Throughout 2021 the Securities and Exchange Commission (SEC) has had its eyes on cryptocurrencies, but as of yet has not taken any serious action that would impact the growing crypto market as a whole. As noted in our previous blog, the SEC has put out statements indicating that the leadership at the Commission believe that cryptocurrencies should be regulated by the Commission, and action has been taken against cryptocurrency operations that were fraudulent. The debate about whether cryptocurrencies can and should be regulated by the SEC comes down to the debate over whether cryptocurrencies can be classified as securities, in which case they could be regulated by the SEC, or if they fall into a different category. Despite statements by SEC Chairman Gary Gensler clearly indicating his belief that the SEC should regulate cryptocurrencies, such as when he said "To the extent that something is a security, the SEC has a lot of authority. And a lot of crypto tokens — I won’t call them cryptocurrencies for this moment — are indeed securities”, or when he compared the crypto market to the “Wild West”, Chairman Gensler has indicated that it would be up to Congress to make the final decision. This stance may be changing due to legal action being pursued against cryptocurrency lenders.
Cryptocurrency lenders are companies that do exactly what the name implies – lend cryptocurrency, and charge interest rates on those loans. They also allow users to lend their own cryptocurrencies to the platform in exchange for interest payments of their own. Interest rates can be very high for loans, which has been attractive for investors. But there are also risks associated with the territory. Cryptocurrency investments are not insured by the FDIC, many of the purchases of cryptocurrencies are made using other cryptocurrencies and therefore are not as liquid an asset as other investments may be, and as the SEC has pointed out on multiple occasions, the market is not regulated.
In September of 2021 the SEC threatened to sue one of the largest crypto exchanges, Coinbase, over their plans to launch a crypto lending program, eventually leading to the discontinuation of the program completely. Coinbase claimed that the SEC pointed to the Howey Test in their argument that the platform’s planned lending practices would constitute securities lending, which the SEC claimed would give them authority to regulate the practice. The Howey Test was developed in 1946 to determine whether something is a security by asking three questions:
- Is there an investment of money?
- Is it a common enterprise (meaning that money pooled together from multiple sources)?
- Is there an expectation of profit to be gained from the efforts of others?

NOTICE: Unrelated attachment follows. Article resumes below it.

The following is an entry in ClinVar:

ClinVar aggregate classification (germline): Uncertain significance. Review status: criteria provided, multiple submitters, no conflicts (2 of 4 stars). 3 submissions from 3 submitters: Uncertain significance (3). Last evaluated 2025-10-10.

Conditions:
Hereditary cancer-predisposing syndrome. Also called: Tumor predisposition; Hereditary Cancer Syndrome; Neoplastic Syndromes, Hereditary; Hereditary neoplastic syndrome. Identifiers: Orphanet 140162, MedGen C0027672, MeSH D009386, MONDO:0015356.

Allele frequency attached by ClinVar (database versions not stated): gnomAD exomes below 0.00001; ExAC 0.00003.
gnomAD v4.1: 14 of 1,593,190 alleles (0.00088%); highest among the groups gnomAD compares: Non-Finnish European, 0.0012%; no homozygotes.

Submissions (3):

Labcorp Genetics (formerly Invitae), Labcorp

Many legal experts have argued that according to this test crypto lending should be classified as a security, although there is still some debate.
On January 26, 2022 it was reported that the SEC had launched an enforcement review on multiple other large cryptocurrency lenders. The review is still ongoing, and focuses on whether the companies’ offerings should be registered as securities. The case only involves crypto lenders, but because the SEC’s main argument revolves around the question of whether a cryptocurrency can be classified as a security, courts could set a precedent that could have implications beyond just crypto lenders. And the SEC is not alone in their legal concerns; six state attorneys general have also threatened lawsuits against lenders. Given Chairman Gensler’s previously referenced quote on the subject, a ruling in favor of the SEC could have major ramifications not just for the lenders in question but the entire crypto market. If the courts decide that cryptocurrencies are securities, then the SEC would theoretically have the right to regulate the crypto market.
It could take a long time for the legal dispute against crypto lenders to be resolved, and even then it may not be in favor of the SEC’s argument. But if courts do end up setting the precedent that cryptocurrencies can be classified as securities, that would likely set the stage for the implementation of SEC regulations against not just lenders, but possibly all crypto market participants. What those regulations might look like is still unknown. The SEC has stated three main objectives when it comes to potential regulations: policing for fraud, implementation of disclosure requirements, and the ability to get a regulatory framework set up before the cryptocurrency market becomes so large that it could pose a systemic financial risk. It is still unknown what shape that regulatory framework would look like, but it is looking more likely that a framework will eventually be established.